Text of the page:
Predictive multi-channel flux-driven modelling to optimise ICRH tungsten control and fusion performance in JET

Predictive multi-channel flux-driven modelling to optimise ICRH tungsten control and fusion performance in JET

Predictive multi-channel flux-driven modelling to optimise ICRH tungsten control and fusion performance in JET 150 150 UKAEA Opendata

The evolution of the JET high performance hybrid scenario, including central accumulation of the tungsten (W) impurity, is reproduced with predictive multi-channel integrated modelling over multiple confinement times using first-principle based models. 8 transport channels are modelled predictively, with self-consistent sources, radiation and magnetic equilibrium, yielding a system with multiple non-linearities which can produce a radiative temperature collapse after several confinement times. W is transported inward by neoclassical convection driven by the main ion density gradients and enhanced by poloidal asymmetries due to centrifugal acceleration. The slow evolution of the bulk density profile sets the timescale for W accumulation. Prediction of this phenomenon requires a turbulent transport model capable of accurately predicting particle and momentum transport (QuaLiKiz) and a neoclassical transport model including the effects of poloidal asymmetries (NEO) coupled to an integrated plasma simulator (JINTRAC). The modelling capability is applied to optimise the available actuators to prevent W accumulation, and to extrapolate in power and pulse length. Central NBI heating is preferred for high performance, but comes at the price of central deposition of particles and torque which pose the risk of W accumulation. The primary mechanisms for ICRH to control W in JET are via its impact on the bulk profiles and turbulent diffusion. High power ICRH near the axis can sensitively mitigate against W accumulation, and ion heating (He-3 minority) is predicted to provide more resilience to W accumulation than electron heating (H minority) in the JET hybrid. Extrapolation to DT plasmas finds 17.5MW of fusion power and improved confinement compared to DD, due to reduced ion-electron energy exchange, and increased Ti/Te stabilisation of ITG instabilities. The turbulence reduction in DT increases density peaking and accelerates the arrival of W on axis; this may be mitigated by reducing the penetration of the beam particle source with an increased pedestal density.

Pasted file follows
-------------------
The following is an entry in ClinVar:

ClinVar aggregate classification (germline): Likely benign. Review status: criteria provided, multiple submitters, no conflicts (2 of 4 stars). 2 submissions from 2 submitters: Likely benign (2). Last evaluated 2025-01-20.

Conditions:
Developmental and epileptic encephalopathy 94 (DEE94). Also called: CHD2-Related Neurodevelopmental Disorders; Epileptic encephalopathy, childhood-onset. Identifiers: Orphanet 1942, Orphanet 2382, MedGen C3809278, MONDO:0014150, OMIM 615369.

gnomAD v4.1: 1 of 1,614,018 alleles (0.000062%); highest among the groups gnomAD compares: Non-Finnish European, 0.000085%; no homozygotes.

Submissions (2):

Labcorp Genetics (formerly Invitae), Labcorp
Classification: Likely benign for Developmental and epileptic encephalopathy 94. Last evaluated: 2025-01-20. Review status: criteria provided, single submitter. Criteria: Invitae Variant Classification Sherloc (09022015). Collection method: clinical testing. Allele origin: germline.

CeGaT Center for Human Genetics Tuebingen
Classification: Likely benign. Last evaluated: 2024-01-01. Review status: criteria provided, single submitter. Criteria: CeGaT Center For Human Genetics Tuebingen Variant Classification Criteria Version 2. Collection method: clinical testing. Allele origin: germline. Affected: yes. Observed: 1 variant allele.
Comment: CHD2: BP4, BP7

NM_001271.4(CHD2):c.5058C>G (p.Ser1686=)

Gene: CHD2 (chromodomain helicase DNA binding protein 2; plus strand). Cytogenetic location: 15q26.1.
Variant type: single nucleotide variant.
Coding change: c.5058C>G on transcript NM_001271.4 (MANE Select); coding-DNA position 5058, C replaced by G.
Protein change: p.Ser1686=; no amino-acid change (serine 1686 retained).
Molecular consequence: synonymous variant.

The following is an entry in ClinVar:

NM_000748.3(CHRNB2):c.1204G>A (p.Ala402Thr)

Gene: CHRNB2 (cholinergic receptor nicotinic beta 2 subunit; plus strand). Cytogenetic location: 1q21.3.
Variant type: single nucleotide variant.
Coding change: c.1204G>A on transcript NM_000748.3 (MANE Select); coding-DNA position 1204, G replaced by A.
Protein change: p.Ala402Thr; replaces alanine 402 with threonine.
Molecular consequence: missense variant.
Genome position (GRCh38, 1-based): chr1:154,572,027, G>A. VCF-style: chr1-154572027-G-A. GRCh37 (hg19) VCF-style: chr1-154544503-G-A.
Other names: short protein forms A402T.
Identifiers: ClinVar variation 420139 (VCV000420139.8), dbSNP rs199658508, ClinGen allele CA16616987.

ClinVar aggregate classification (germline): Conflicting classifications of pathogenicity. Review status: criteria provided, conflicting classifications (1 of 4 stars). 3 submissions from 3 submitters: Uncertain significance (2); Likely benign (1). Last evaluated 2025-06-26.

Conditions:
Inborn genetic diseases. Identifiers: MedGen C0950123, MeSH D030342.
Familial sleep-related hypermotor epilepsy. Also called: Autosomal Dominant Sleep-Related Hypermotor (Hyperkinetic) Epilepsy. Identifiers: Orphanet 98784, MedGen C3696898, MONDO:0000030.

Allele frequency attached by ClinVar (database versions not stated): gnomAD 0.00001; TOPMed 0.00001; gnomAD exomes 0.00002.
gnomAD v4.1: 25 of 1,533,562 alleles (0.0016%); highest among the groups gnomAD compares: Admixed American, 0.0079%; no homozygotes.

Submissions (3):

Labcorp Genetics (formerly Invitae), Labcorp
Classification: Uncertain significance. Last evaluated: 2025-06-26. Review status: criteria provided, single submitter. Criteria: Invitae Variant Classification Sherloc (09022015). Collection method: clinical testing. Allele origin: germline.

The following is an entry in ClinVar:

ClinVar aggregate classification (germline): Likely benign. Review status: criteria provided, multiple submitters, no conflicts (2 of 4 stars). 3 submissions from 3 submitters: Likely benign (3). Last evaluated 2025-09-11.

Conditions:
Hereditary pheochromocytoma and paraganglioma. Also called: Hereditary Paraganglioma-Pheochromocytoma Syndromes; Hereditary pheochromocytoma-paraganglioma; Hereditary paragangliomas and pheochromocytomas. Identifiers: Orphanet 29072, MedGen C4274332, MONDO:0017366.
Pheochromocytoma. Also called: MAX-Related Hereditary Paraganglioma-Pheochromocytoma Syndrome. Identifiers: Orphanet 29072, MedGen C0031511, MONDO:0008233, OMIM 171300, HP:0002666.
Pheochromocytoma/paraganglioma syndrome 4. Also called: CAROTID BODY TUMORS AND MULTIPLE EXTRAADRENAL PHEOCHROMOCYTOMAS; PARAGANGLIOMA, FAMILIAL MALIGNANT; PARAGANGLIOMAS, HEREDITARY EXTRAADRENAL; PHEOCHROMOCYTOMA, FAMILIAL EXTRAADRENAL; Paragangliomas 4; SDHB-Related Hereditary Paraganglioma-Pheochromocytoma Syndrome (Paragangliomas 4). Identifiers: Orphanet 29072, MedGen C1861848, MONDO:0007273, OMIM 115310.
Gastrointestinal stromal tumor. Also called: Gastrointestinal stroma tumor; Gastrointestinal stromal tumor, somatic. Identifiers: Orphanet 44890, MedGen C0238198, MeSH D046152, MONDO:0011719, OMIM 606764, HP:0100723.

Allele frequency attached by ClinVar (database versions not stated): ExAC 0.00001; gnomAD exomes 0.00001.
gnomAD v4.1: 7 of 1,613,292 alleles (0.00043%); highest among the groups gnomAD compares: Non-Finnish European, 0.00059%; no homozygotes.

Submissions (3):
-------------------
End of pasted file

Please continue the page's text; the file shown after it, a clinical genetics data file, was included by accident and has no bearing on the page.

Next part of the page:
Collection:
Journals
Journal:
Nuclear Fusion
Publisher:
IOP (Institute of Physics)
Published date:
18/04/2021